Claudia went straight to the ground desperate for a rooster and all he did was briefly attack her - maybe confused by her coloring and thinking it was one of his fellow sibling roosters he'd always been competing with for hens. Then one of the white male teenage guineas started attacking him, and he flew and pecked back - no injuries, just a short scrap. But we decided to open the coop door and herd everybody out of the run . . . maybe things would go better out of confinement. A fight between one of our guineas and the rooster in the run would have been the end of the guinea . . . but outside if they don't get along the guineas can at least run or fly off and escape.
We were able to get everybody out of the run except the ducks and the rooster. The ducks simply for sheer stupidity - the rooster because he was terrified of the run door and wouldn't go through it [it's a bit of a tight fit for him also]. He's a good 2' tall.
Eventually the ducks found their way out and only the rooster was left in the run. I locked him out there for the night with food and water so there wouldn't be any fighting with guineas over roost space in the coop. I walked up late to check on him and he was hunched up against the run door for bed and looked pitiful - like he really wished he could go in the coop.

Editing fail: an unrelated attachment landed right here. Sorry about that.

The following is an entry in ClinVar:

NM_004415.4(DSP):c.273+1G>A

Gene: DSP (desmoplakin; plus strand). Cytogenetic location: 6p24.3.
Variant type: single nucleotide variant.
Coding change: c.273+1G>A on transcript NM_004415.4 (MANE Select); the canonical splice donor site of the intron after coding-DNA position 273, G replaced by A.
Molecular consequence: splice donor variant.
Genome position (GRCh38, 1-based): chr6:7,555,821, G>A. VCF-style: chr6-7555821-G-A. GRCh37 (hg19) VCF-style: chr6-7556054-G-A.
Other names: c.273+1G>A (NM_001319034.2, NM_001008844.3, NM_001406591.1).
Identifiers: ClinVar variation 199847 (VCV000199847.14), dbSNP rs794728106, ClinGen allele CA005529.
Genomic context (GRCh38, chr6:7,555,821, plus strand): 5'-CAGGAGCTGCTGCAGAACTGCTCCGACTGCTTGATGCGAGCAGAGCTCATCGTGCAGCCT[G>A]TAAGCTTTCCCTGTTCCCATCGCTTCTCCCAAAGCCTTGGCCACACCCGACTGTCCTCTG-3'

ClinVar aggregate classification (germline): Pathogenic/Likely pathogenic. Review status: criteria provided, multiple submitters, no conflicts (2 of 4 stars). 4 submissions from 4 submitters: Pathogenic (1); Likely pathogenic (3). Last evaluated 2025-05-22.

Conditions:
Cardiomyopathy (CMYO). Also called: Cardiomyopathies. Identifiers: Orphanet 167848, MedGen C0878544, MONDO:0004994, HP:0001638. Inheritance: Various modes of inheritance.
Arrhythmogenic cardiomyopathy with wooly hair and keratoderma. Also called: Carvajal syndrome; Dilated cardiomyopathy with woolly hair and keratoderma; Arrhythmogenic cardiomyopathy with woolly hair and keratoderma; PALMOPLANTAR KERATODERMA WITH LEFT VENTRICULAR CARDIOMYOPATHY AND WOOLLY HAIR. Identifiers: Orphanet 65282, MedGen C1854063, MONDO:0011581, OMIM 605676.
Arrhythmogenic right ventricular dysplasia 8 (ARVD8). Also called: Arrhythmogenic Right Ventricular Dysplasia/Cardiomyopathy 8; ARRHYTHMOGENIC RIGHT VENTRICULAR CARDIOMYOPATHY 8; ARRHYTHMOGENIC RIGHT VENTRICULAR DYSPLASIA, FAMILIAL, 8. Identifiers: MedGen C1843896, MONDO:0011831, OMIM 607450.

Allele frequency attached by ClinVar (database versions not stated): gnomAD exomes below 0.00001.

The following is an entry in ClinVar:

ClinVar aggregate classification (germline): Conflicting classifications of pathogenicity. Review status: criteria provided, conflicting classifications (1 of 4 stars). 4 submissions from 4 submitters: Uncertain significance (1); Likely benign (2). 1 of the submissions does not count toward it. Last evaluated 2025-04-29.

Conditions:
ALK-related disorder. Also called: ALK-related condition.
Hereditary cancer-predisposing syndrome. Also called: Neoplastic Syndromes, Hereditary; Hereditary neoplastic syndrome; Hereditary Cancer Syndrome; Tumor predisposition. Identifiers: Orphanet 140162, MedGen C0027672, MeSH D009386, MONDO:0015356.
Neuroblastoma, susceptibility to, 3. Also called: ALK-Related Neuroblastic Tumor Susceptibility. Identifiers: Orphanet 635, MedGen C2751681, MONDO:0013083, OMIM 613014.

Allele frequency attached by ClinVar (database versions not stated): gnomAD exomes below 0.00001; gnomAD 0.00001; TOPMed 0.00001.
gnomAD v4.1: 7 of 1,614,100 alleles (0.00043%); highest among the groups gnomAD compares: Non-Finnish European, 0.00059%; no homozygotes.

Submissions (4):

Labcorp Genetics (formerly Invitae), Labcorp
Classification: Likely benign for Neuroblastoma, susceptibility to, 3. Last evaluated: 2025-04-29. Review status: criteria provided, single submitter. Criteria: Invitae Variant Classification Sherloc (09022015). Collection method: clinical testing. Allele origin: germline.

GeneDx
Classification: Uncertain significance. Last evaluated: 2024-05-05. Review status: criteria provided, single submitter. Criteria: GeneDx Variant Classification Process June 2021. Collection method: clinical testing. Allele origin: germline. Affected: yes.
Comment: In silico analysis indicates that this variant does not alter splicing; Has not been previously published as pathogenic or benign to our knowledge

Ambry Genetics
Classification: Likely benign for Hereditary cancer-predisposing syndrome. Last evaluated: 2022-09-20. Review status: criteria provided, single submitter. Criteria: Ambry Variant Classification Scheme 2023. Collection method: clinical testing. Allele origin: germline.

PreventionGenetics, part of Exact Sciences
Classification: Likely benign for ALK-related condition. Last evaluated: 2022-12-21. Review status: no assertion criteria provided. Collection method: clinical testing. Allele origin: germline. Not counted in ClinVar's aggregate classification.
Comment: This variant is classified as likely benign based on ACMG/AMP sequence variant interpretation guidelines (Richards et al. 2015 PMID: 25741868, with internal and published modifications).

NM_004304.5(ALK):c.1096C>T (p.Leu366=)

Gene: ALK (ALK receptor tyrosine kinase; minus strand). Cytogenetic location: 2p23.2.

The next day we let everybody out and the rooster quickly found his way out of the run and the coop. He spent most of the morning following the ducks around - I guess they were non-threatening, and he'd built some kind of bond while they were all stuck out in the run.
But eventually he started following our hens around, and the next morning he was mating with Claudia and Rosy right outside the front door. Little Bit's a tiny banty and a little too small for him - though we did hear her squawk once where he may have jumped on her. Sometimes the girls like a break from him and go hide under the cabin. He's a little too tall to follow them in there, so instead he stands guard.
He's become a great friendly rooster, following and guarding the hens, eating grain we throw from the front door, and no conflict with the guineas whatsoever. The first night in the coop he followed the girls up and climbed up beside them. With him towering there on the roost, the guineas milled and called and were reluctant to go in the coop and roost beside him. But eventually they did and there were no problems.